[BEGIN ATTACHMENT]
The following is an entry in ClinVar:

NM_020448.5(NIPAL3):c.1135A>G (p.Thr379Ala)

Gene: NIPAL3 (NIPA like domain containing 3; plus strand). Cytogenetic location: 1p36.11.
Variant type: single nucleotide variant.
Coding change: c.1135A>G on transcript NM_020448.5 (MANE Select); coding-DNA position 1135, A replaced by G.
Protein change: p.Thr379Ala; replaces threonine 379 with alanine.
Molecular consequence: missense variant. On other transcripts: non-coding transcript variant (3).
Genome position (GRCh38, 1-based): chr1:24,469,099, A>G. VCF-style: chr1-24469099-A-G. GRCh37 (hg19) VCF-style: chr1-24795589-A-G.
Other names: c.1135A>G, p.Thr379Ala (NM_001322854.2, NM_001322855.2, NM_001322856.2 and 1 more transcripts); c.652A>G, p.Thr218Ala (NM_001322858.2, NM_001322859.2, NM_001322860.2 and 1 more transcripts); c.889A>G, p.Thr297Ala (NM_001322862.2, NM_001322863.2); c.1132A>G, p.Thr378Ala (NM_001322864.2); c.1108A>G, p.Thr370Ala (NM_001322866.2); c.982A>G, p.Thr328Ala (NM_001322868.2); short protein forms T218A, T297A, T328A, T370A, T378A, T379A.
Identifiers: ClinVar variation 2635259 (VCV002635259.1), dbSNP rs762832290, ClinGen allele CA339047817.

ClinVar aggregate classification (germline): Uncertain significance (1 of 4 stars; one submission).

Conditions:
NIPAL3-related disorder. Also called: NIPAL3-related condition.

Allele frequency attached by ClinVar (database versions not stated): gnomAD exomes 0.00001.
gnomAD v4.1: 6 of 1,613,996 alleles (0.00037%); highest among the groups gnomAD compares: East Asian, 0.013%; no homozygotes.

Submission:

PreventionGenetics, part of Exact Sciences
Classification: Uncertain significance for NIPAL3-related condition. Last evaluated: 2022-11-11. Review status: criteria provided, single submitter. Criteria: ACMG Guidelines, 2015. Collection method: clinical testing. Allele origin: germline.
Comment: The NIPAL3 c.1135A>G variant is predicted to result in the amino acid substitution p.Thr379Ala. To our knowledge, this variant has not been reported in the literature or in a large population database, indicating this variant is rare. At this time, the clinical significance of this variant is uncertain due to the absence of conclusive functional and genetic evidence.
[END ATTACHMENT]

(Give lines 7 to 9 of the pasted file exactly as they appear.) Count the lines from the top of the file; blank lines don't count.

Molecular consequence: missense variant. On other transcripts: non-coding transcript variant (3).
Genome position (GRCh38, 1-based): chr1:24,469,099, A>G. VCF-style: chr1-24469099-A-G. GRCh37 (hg19) VCF-style: chr1-24795589-A-G.
Other names: c.1135A>G, p.Thr379Ala (NM_001322854.2, NM_001322855.2, NM_001322856.2 and 1 more transcripts); c.652A>G, p.Thr218Ala (NM_001322858.2, NM_001322859.2, NM_001322860.2 and 1 more transcripts); c.889A>G, p.Thr297Ala (NM_001322862.2, NM_001322863.2); c.1132A>G, p.Thr378Ala (NM_001322864.2); c.1108A>G, p.Thr370Ala (NM_001322866.2); c.982A>G, p.Thr328Ala (NM_001322868.2); short protein forms T218A, T297A, T328A, T370A, T378A, T379A.